Our first device is a Smoke Chief Cold Smoke Generator. This device uses common wood pellets and can be mounted to the side of most smokers. The package includes everything you need to get started; however, if you add a 2-foot piece of 1-inch aluminum pipe, you will improve your results. Tip: never overfill the smoke generator because it will jam and stop smoking.

The top product that we use is A-MAZE-N Maze Pellet Smoker tray.  With no moving parts or electricity required, it is the simplest tool we have. The pellet tray works great for cold smoke, but it is also an excellent way to smoky flavor to pellet smokers. 

You will need a good lighter or a kitchen torch to start the pellet tray. Tip: for cold smoking, use this on a cool day because it produces a small amount of heat, and the tray needs a good air supply, or it will not burn consistently.

Modifying a smoker can be as simple a drilling a hole to insert a pipe or as drawn out as adding a vent system. Check out this video on modifying a Masterbuilt 40-inch charcoal smoker to use a pellet tray.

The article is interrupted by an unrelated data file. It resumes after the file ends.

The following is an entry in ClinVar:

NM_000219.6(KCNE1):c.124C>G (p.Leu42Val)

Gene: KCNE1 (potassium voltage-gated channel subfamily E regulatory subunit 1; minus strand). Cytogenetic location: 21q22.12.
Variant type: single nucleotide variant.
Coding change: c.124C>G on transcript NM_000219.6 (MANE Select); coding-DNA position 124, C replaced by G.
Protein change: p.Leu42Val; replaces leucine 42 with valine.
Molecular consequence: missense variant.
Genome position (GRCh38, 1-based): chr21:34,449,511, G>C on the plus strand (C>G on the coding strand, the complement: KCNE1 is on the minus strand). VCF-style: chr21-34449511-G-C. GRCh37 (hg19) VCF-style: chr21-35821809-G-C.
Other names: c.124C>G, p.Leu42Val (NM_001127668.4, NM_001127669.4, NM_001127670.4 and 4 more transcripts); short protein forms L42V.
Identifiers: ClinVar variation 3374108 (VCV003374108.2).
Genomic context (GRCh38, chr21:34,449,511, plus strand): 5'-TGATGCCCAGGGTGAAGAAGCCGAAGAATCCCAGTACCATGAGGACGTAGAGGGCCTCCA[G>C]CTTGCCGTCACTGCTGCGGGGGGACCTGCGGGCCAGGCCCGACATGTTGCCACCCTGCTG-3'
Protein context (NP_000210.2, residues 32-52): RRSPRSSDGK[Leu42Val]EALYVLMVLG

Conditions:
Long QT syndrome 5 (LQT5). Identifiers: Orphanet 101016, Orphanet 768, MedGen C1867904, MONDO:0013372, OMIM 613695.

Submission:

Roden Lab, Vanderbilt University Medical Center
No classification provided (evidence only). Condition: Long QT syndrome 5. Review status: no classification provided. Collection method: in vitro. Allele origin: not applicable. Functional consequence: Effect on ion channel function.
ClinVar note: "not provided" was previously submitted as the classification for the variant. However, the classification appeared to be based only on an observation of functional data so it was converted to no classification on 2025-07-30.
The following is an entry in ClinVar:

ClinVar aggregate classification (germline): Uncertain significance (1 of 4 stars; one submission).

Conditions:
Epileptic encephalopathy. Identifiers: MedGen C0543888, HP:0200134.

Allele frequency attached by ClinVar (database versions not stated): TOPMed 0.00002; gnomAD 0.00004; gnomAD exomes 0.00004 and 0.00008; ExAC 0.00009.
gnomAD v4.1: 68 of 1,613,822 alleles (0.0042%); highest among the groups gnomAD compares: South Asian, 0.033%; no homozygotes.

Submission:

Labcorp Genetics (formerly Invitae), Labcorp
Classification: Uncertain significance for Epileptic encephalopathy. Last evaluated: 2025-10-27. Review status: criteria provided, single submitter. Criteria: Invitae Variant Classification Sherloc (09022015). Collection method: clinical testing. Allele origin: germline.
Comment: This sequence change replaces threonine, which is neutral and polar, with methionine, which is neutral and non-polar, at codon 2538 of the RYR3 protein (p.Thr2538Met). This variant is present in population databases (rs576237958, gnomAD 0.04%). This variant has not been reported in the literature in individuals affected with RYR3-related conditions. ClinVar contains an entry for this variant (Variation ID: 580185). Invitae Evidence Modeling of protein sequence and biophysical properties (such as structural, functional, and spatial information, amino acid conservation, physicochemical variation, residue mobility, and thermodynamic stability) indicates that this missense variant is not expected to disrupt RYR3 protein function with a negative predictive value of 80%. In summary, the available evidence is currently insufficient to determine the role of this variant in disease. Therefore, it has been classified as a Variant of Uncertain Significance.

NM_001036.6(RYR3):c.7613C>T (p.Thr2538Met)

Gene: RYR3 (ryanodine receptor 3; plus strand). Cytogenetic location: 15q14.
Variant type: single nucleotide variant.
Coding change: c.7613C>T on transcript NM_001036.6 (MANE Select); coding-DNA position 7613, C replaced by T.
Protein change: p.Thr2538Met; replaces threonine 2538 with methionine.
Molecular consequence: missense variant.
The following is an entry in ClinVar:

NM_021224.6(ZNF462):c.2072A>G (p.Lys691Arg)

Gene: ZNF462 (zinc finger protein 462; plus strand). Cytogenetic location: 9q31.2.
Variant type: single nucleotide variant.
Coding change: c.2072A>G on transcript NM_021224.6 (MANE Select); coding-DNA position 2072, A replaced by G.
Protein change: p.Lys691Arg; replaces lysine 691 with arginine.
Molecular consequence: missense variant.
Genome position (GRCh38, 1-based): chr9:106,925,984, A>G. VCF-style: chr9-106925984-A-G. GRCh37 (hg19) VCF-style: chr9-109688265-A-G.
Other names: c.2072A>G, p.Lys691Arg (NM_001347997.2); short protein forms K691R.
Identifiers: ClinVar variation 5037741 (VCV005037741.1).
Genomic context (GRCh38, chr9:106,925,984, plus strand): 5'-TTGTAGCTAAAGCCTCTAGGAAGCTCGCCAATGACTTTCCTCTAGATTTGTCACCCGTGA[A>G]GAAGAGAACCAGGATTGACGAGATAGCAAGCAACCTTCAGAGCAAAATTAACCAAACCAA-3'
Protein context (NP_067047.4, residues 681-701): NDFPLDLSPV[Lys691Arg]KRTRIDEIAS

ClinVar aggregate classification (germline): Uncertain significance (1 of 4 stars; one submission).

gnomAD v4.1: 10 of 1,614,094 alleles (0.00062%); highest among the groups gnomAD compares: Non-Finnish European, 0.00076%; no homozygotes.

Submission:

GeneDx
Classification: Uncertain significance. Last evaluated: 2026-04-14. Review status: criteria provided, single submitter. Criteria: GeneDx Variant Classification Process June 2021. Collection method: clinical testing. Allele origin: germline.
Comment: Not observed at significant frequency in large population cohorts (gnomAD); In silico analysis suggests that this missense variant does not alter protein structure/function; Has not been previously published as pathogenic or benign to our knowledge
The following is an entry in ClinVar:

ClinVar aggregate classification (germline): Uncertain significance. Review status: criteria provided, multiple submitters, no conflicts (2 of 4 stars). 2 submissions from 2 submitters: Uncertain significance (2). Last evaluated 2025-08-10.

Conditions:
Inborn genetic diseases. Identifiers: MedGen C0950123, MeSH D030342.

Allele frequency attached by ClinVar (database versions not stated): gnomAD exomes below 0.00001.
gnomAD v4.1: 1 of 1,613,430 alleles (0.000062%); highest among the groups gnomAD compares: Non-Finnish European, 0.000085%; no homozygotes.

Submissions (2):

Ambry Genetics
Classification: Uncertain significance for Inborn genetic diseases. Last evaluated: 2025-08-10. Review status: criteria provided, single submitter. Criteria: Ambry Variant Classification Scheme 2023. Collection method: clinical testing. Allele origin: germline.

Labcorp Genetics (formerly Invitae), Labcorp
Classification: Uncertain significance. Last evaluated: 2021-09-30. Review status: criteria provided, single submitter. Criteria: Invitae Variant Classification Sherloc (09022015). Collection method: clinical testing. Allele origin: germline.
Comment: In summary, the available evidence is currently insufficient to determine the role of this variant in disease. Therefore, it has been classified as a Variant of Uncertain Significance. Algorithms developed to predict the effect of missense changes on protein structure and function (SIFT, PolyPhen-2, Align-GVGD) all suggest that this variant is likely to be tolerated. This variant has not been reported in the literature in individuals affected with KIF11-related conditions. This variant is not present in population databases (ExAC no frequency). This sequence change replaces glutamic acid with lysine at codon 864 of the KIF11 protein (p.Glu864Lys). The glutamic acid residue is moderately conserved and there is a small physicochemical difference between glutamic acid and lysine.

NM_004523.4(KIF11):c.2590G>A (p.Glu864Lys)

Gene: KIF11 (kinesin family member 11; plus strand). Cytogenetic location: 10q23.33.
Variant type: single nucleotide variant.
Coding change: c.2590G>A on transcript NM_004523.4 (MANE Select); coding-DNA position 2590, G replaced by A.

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What are the Best Electric Smokers

Is smoked cheese good for health?

Yes, smoked cheese is good for health as long as you eat it within reason and use a cheese low in salt and fat. No matter what type of cheese you use, you’ll be consuming a concentrated source of nutrients found within milk, such as calcium. 

Smoked cheese also offers a number of other essential nutrients such as: 

  • Riboflavin
  • Phosphorous
  • Zinc
  • Vitamin A
  • Vitamin B12

Smoked cheese is also an excellent source of protein. However, smoked cheese is only as healthy as the cheese you use. For example, Camembert is high in fat and salt, with a fat content of around 24%. 

Of course, this is not going to offer you the best health benefits. Or, if you do use this cheese to smoke, the adverse effects might outweigh the health benefits of smoked cheese. The healthiest cheeses include:

  • Mozzarella
  • Blue Cheese
  • Feta
  • Ricotta
  • Parmesan
  • Swiss
  • Cheddar
  • Goat cheese

Of course, these are not all suitable for smoking. The best would probably be cheddar, so smoked cheddar might be considered the healthiest smoked cheese out there.

Remember that eating cheese in moderation can be beneficial to your health, although overconsumption quickly turns it from good food to a bad one.